I admit I’m pondering change at the moment – achievable change. But who doesn’t drift to the land of “what if” now and then? What if you had a do-over? Something that you actually did – or didn’t do – that impacts you and your life?
Maybe it’s personal – something to do with a relationship. Maybe it’s professional – the idea you wish you had taken to market, that remark you made to your boss that you’d love to take back. Maybe it’s as simple as never having said I love you, or having said it too soon – or too late.
Who doesn’t have regrets? Who wouldn’t want a do-over – in some aspect of their life?
We all second-guess, and we all know that hindsight is 20-20. But what if you had a second chance at something, now, even without knowledge of the ripple effects? Would you consider a do-over?
We all know about the Butterfly Effect – the theory that the tiniest event in one corner of the universe can result in a chain of events beyond imagining. But let’s play this one for a little bit, shall we? And the rules of this hypothetical – the do-over needs to be something within your control, not beyond it.
Though I realize I didn’t pay attention to signs in my relationship before marriage – and I should have – I do not regret my marriage. From that union came two sons who would not be the young men they are today if not for the combination of both their parents.
But I regret the handling of my divorce, in many ways. The old “if I knew then what I know now” certainly comes into play, and any do-overs I could magically exercise in that arena have to do with the details of terminating my marriage, not the decision to enter into it.
And if you had a few do-overs – one personal, one professional, and one of any other sort, what might they be?
For myself, other than the mention above, I think of people I’ve loved. Some – at the wrong time or the wrong place. Yet from each of those encounters, I’ve learned something, and have no regrets.
The do-overs that I consider involve others – their personalities or character, their actions or reactions. And as I take the time to think them through, I find myself unable to imagine that my behavior would have changed anything. That in itself – that realization – is freeing. My actions, my words, my inaction – would not have changed the ultimate result.
A personal do-over? I’ll leave it at something generalized: to say I love you more often, to those who are dearest to me.
Professionally? Oh, I once had an offer in Paris that I think about now and then. It came long before marriage and children.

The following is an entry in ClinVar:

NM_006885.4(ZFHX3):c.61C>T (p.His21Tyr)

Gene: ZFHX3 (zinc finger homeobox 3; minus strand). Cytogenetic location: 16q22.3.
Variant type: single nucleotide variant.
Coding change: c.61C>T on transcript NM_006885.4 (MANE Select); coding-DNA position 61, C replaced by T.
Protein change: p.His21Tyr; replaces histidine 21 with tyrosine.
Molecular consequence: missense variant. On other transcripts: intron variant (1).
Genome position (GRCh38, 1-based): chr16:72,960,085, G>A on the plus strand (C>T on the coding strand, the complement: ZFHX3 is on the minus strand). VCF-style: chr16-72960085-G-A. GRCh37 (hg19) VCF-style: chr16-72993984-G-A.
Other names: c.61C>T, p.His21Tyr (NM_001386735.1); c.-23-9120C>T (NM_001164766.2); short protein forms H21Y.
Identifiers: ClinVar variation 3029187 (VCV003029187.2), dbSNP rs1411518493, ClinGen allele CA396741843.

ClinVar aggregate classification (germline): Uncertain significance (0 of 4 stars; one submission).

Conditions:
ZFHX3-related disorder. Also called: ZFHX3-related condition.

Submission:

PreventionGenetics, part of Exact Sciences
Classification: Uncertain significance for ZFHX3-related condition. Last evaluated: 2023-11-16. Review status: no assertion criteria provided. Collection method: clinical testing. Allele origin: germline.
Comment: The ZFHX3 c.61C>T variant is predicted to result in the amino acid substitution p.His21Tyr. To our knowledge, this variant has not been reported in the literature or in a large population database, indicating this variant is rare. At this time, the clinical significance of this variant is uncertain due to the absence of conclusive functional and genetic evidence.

But the one that comes to mind is more recent, only a few years old, and has to do with writing. There were timing issues, logistical complications, and priorities I had to manage. Money would’ve been a problem as well, so I chose in the way I had to – in order to fulfill my parental responsibilities.
But if I had a do-over, I might go for it. Taking the risk, and pouring all my determination and skill into making that venture successful.
About a week ago I had a pressing deadline for my son. I was rushing through the morning before he woke, number crunching and filling out forms. We drove to school as usual, and on the way home, I knew I would make the deadline – just – as long as Murphy’s Law didn’t kick in.
As I was meandering through an elegant neighborhood of back roads, I saw an older woman walking – slowly. She was carrying a sort of tote bag. I guessed she was a service provider of some sort – headed to one of the large homes, or possibly headed to a bus stop. I had no idea where she was going, and I wanted to stop and offer her a ride.
The reason? I was afraid of being pulled into a long drive or some other complication. I was afraid of being late, and missing that critical deadline. But it still bothers me. And I’ve had my eye out for her since, each morning, as I drive back from the high school. If I had a do-over, I would stop, offer that ride, and hope for the best.
Second chances? Wishful thinking? Life Skills?
I like to think that by reflecting on what I’ve done – or left undone – I gain skills in emotional intelligence, in communication, in my ability to assess a situation. I also learn not to beat myself up over mistakes, but consider how I can improve. I believe we create the future each and every day. A friend said that to me recently. And she is right.
Examining the past – even a bit of wishful thinking – it’s part of the process. For me.
- Do you ever wish for do-overs? So you might learn, and do better in the future?
- If you had do-overs – personal, professional, and a wild card – what might they be?